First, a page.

The Continuous Mortality Investigation’s (CMI) mortality monitor has recorded a lower number of week-on-week deaths comparative to 2019 for the first since the outbreak of Covid-19 in the UK.
The CMI's weekly analysis of Office for National Statistics (ONS) figures based on provisional England and Wales deaths data showed the dip occurred between 13 and 19 June - week 25 of 2020.
There were 3% fewer deaths registered in the week than if death rates had been the same as in week 25 of 2019, marking the first time since March that mortality rates have been lower than last year. This follows an excess deaths figure of 4% for weeks 24 and 23 of 2020, and one of 17% for week 22.
CMI mortality projections committee chair Cobus Daneel said: "The latest ONS data shows around 250 fewer deaths than we might expect at this time of year, the first time since March that excess deaths have turned negative."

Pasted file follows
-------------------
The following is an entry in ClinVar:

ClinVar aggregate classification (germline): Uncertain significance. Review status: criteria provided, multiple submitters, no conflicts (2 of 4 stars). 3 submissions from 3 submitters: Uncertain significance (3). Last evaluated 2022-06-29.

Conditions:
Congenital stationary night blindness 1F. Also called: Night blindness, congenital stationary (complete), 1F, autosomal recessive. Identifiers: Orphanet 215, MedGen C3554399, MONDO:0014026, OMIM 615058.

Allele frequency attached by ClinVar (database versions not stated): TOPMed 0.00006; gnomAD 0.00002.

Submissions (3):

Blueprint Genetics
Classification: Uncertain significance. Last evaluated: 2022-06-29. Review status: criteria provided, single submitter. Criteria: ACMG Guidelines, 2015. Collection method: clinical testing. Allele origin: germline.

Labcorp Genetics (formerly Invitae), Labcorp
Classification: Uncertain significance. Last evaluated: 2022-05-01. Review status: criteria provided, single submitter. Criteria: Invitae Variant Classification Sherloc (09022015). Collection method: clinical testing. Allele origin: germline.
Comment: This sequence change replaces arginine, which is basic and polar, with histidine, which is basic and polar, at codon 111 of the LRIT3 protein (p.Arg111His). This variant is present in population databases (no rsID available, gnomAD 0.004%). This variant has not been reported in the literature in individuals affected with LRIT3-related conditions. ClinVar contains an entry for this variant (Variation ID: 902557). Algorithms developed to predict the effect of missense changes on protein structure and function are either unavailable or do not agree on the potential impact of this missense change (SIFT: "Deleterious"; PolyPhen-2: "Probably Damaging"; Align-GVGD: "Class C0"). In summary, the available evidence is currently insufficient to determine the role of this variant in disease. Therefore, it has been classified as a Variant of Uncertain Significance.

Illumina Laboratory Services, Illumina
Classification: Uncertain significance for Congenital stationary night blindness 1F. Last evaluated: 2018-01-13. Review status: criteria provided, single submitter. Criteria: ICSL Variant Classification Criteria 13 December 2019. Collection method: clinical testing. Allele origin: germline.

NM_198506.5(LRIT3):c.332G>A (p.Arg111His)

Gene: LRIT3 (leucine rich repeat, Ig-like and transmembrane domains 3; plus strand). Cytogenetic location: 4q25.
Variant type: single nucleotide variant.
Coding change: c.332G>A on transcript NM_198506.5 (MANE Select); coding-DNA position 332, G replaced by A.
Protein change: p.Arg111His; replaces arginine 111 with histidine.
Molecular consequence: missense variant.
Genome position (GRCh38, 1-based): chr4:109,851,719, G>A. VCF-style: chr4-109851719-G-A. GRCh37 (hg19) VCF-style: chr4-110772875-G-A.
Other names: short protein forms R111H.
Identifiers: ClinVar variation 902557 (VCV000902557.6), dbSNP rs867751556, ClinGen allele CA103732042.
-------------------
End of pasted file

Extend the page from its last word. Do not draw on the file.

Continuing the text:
The CMI estimates there have been 63,200 more deaths in the UK from the start of the Covid-19 pandemic than if mortality rates were similar to those experienced in 2019. The figure is down 300 from the 63,500-figure prediction last week.
The UK began its 16th week in lockdown on 28 June, with the next outlined relaxation measures for England scheduled to begin on 4 July.
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